AI, Machine Learning, and Deep Learning Explained

Posted by Qi Zhao on Tue, Feb 14, 2017


Artificial intelligence is no longer just evolving nomenclature in IT. With the technology’s recent progress, organizations of all shapes and sizes are taking interest. With the mainstream press and industry analysts from every corner weighing in, it is worth taking stock of the technology and learning how to differentiate between three arguably over-hyped terms: machine learning, artificial intelligence (AI), and deep learning.

It’s best to consider the concentric model depicted in the figure below. AI is shown as the superset since it was the idea that came first, and it has been evolving and expanding since then. A subset of AI is machine learning, which came out of the quest of AI at an early stage. The innermost subset is deep learning, which is just one class of machine learning algorithms. Deep learning is a hot area right now, and the one most typically associated with the rise in AI today.


AI has been the great hope for computer science in many academic circles and think tanks since the 1950s when the term was first coined. Since then, AI has slowly progressed in fits and starts until around 2012, at which time its reach was mainly limited to the realm of advanced technology companies, governmental organizations, and research institutions.

More recently, however, AI has broken away from the hypothetical and into real-world business solutions. Much of this advancement is a result of the availability of GPUs (graphics processing units), which provide the cost-effective compute resources demanded by AI. The ascent of AI also is a result of big data and its rising volumes of data.

Machine learning, blooming in the 1990s, explores various algorithms  to both make predictions and discover previously unknown patterns in large data sets. The modern machine learning algorithms are closely related to statistics learning and optimization.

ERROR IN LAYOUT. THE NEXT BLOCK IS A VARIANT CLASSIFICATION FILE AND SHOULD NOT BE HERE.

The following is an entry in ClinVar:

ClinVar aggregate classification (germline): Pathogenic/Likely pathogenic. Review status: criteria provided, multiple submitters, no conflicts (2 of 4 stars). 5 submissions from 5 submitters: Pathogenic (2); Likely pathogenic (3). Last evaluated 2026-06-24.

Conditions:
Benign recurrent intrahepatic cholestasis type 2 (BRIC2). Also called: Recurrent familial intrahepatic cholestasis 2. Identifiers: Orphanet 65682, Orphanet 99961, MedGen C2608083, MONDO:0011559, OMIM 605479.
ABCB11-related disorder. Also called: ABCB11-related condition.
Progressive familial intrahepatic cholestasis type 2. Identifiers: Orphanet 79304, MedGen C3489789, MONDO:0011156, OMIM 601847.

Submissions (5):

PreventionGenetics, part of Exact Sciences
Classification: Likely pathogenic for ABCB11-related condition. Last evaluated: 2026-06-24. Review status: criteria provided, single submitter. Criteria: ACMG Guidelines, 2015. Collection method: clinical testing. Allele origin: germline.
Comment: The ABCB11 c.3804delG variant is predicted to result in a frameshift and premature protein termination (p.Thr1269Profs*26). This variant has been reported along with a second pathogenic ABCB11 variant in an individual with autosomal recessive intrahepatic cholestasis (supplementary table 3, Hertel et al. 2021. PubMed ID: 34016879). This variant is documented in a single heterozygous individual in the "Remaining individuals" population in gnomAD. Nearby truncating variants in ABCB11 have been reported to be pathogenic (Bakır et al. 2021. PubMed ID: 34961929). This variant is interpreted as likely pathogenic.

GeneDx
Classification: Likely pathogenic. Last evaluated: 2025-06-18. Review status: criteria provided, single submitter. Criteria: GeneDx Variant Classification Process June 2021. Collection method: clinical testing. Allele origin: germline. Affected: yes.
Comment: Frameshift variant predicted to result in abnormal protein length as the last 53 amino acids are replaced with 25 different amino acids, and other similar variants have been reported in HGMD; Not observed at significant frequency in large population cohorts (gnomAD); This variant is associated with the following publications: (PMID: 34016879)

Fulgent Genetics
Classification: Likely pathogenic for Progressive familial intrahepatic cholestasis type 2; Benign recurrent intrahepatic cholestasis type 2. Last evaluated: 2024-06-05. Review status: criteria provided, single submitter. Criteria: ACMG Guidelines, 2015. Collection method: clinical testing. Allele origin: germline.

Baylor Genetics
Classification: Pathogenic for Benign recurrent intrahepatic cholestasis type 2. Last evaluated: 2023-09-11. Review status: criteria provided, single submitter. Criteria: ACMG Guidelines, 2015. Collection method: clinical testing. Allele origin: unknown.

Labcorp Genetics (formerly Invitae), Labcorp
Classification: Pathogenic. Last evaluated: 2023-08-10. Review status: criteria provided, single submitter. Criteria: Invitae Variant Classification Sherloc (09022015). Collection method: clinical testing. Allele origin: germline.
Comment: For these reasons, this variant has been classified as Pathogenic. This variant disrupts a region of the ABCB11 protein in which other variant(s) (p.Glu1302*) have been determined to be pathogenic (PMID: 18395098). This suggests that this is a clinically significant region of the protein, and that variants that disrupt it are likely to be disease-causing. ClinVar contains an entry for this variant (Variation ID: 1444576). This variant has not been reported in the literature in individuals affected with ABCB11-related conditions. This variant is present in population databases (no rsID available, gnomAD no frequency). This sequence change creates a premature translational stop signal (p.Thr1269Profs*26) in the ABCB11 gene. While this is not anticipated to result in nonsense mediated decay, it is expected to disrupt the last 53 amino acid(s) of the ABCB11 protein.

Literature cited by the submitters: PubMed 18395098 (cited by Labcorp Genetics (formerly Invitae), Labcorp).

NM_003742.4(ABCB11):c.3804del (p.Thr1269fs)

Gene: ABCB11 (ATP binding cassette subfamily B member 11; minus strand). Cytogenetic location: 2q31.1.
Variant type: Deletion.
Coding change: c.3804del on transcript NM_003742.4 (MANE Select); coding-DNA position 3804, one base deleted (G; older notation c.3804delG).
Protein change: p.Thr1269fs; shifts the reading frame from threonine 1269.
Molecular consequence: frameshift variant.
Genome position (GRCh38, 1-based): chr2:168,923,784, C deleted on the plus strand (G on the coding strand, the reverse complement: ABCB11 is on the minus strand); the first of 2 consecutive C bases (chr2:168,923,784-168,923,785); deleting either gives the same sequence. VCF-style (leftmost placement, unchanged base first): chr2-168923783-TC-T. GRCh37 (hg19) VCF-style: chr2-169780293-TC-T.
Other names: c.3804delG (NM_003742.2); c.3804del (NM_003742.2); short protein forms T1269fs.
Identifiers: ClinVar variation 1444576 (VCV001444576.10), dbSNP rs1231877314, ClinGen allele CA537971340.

Deep learning is a type of machine learning that uses artificial neural networks and is generally considered the main component of AI. Deep learning addresses the needs of contemporary applications such as computer vision for autonomous vehicles, image and video classification, speech recognition, natural language processing (NLP), and much more. Deep learning is unique in the large number of so-called “hidden layers” in the neural networks it uses. Machine learning, AI and deep learning are all here to stay and will be pervasive in our everyday life.

The Relationships between AI, Machine Learning, and Deep Learning

Let’s take a cursory look at the ways machine learning, AI, and deep learning relate to one another and provide a high-level definition of each term. We’ll start with AI.

AI has been over-hyped term in the past year or so. Many technology companies — and even some non-tech companies — choose to claim their products and services use some form of AI even though saying so is quite a big of a stretch. Fortunately, there is some significant reality to the importance of AI today and how it’s being used. We see it in our smart phone apps, our home management technology like Alexa, robotics, and even the autonomous vehicles being developed by the major automotive manufacturers and ride-sharing startups.

AI involves the use of artificial neural networks (ANNs). The ANN has been around for decades, but it’s been largely ineffective because the compute resources have only just recently achieved a level that can deliver on the promise of AI. The organization of the ANN is modeled after the human brain, specifically connected neurons. ANNs consist of three parts called layers. The input layer represents the data set used to train the network. The output layer delivers the prediction of the network. And the middle layer(s), also called hidden layers, deliver the power of the network. The data flows from the input layer, through multiple hidden layers, and finally to the output layer.

To use the ANN, however, computers must be able to process the large data set, or input layer, that’s used to train the network. Without this training, the degree of predictive accuracy will suffer. Until recently, computers couldn’t tackle data sets big enough to accomplish the accuracy levels required for practical use.

Machine Learning

Machine learning is considered a subset of AI. In fact, neural networks have been an important ingredient of machine learning for some time, but only recently became the focus of AI and deep learning. There are three general classes of machine learning: supervised learning, unsupervised learning, and reinforcement learning.